We sail towards Rikitea – the capital of the island of Mangareva. On the way, I recall the accounts of Robert Louis Stevenson from his visit to the island in 1932. At his first glance at the massive cathedral, the author of Treasure Island notes how detached it is from the surrounding virgin landscape. The path to the church and the village square passes through the main street, crowded on both sides with countless colorful hibiscus flowers and trees laden with fruits such as lychee, papaya, mangoes, and oranges.
The dampness inside Laval’s church is suffocating but this doesn’t seem to bother the village women who are busy preparing for an evening ceremony honoring the Virgin Mary. Before we embark on a walking tour among the Laval-era ruins, we catch some shade outside the cathedral under the leafy branches of a huge breadfruit tree and enjoy a traditional Mangarevan dance which freely translates to “foot drumming.” This slow act greatly differs from the sensual Tahitian dancing and is very much in tune with the slow pace of the island.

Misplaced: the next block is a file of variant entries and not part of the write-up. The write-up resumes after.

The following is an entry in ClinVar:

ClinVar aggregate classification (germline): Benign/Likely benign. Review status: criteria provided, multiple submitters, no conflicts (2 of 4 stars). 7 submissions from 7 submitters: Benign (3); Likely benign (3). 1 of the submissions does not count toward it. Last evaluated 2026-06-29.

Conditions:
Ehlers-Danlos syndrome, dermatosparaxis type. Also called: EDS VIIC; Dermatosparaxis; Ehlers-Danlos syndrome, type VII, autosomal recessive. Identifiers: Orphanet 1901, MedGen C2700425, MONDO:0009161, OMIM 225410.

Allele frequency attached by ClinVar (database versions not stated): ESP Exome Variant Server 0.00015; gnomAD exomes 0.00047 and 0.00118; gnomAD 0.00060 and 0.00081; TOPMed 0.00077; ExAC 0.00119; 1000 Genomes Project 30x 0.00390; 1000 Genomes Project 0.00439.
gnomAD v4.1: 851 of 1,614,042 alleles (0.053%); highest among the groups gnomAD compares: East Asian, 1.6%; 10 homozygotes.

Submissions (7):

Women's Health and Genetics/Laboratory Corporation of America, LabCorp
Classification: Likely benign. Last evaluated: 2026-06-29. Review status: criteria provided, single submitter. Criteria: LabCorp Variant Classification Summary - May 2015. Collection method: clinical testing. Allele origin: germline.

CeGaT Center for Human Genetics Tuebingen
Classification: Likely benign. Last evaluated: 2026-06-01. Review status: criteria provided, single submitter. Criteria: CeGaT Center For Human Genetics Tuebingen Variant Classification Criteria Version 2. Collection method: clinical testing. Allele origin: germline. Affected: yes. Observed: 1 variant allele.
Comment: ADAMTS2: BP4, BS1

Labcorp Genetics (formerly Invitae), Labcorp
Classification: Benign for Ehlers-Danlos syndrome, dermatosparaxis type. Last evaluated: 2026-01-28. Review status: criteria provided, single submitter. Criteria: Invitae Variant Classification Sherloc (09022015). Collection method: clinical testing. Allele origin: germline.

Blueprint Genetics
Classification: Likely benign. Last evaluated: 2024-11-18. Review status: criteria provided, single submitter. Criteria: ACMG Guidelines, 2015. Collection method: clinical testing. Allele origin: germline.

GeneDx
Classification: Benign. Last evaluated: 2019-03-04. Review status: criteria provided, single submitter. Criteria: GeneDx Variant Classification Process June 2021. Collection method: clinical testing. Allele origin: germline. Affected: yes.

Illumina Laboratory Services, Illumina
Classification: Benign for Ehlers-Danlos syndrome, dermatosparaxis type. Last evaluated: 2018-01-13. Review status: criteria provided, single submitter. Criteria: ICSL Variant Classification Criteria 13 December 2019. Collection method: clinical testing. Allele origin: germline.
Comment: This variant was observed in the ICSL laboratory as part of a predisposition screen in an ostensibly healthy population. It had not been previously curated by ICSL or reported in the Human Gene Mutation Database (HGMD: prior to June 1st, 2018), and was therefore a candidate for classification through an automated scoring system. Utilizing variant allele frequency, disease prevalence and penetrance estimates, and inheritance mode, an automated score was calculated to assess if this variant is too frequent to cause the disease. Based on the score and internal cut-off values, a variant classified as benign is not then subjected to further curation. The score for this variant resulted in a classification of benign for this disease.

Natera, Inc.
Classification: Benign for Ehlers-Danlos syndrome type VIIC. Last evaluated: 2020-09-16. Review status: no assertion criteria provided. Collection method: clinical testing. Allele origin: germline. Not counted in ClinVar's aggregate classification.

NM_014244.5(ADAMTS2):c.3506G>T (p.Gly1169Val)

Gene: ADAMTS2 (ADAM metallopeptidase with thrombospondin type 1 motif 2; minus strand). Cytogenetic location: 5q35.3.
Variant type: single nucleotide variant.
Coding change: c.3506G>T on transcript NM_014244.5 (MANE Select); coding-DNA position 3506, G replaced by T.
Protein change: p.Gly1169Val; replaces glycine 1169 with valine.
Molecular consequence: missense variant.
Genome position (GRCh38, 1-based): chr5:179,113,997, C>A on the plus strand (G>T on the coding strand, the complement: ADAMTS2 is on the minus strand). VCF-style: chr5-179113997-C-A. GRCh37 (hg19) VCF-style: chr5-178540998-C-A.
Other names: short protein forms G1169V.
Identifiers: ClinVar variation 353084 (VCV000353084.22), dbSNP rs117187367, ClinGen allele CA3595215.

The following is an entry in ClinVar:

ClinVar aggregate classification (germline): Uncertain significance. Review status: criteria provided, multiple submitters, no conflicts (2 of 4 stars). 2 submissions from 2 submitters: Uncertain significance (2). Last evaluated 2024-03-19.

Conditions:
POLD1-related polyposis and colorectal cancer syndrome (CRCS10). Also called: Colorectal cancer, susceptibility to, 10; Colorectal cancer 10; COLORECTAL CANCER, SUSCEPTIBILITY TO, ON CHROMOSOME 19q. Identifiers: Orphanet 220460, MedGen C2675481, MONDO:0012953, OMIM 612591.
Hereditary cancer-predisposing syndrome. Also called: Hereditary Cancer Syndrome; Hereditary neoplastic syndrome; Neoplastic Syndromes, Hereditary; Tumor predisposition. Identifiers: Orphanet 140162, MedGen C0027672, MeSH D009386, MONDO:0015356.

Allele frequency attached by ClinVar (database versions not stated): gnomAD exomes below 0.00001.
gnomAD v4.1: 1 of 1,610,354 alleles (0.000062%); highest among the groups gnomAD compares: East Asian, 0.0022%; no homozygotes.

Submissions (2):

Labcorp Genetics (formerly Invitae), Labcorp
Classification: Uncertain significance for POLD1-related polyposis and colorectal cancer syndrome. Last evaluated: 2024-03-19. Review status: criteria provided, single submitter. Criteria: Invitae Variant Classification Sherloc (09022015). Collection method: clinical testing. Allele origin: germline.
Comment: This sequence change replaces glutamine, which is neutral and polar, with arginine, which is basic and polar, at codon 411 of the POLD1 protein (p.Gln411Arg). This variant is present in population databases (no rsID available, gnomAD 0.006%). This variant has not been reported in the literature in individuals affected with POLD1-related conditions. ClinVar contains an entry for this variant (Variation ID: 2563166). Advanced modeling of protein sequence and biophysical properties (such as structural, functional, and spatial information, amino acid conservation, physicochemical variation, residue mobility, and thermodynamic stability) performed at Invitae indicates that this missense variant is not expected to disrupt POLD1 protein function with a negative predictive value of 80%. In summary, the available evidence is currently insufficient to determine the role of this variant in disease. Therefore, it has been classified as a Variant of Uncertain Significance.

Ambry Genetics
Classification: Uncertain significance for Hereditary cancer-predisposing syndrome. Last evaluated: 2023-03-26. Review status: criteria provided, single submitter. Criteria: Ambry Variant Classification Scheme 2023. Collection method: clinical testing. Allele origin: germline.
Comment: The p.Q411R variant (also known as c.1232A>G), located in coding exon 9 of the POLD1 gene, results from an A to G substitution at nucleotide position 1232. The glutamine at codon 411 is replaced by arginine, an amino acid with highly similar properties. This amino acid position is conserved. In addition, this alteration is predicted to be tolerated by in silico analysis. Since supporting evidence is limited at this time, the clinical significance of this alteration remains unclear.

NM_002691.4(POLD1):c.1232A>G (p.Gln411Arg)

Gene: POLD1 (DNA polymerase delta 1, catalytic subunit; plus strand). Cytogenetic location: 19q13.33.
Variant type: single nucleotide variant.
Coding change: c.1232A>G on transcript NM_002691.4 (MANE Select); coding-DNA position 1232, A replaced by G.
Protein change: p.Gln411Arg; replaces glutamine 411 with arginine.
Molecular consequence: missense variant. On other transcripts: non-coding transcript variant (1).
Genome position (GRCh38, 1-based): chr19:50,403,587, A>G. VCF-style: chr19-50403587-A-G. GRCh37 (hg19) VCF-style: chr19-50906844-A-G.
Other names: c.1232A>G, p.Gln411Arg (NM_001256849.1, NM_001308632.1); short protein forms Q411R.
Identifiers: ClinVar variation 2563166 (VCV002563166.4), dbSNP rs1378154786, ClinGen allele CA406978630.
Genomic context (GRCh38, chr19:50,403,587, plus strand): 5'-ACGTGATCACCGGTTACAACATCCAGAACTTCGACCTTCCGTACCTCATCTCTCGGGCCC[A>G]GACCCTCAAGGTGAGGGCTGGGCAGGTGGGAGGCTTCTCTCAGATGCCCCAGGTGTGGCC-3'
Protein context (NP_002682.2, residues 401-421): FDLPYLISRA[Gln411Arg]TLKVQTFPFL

The Gambier Islands are not known for their tourism figures but rather for their black pearls. Before leaving the archipelago, we visit the island of Aukena. The tiny island is privately owned by Robert Wan, the “father” of the black pearl industry in French Polynesia. Wan’s pearl farm has turned the production of black pearls into a perfectly orchestrated process. One of the local workers takes us through the various working stations and we finally learn how the process works, from an oyster to a pearl in a matter of a few years.
Robert Wan’s black pearl island is also blessed with one of the finest beaches in French Polynesia. After learning about the making of a black pearl, we finally get a few hours to rest and snorkel on this beautiful stretch of tropical paradise.
Continue to the next page for the second part of the return voyage from Tahiti to Easter Island!
Bidding farewell to the Gambier islands also marks our official farewell to French Polynesia. The captain now shifts into high gear and begins the journey to the next stop – Pitcairn Island. The increased velocity is well felt in the stomach and the reason for this will be uncovered in about two days. At night, we change the clocks forward, a ritual that will repeat itself several times, further demonstrating the vast distances we are covering.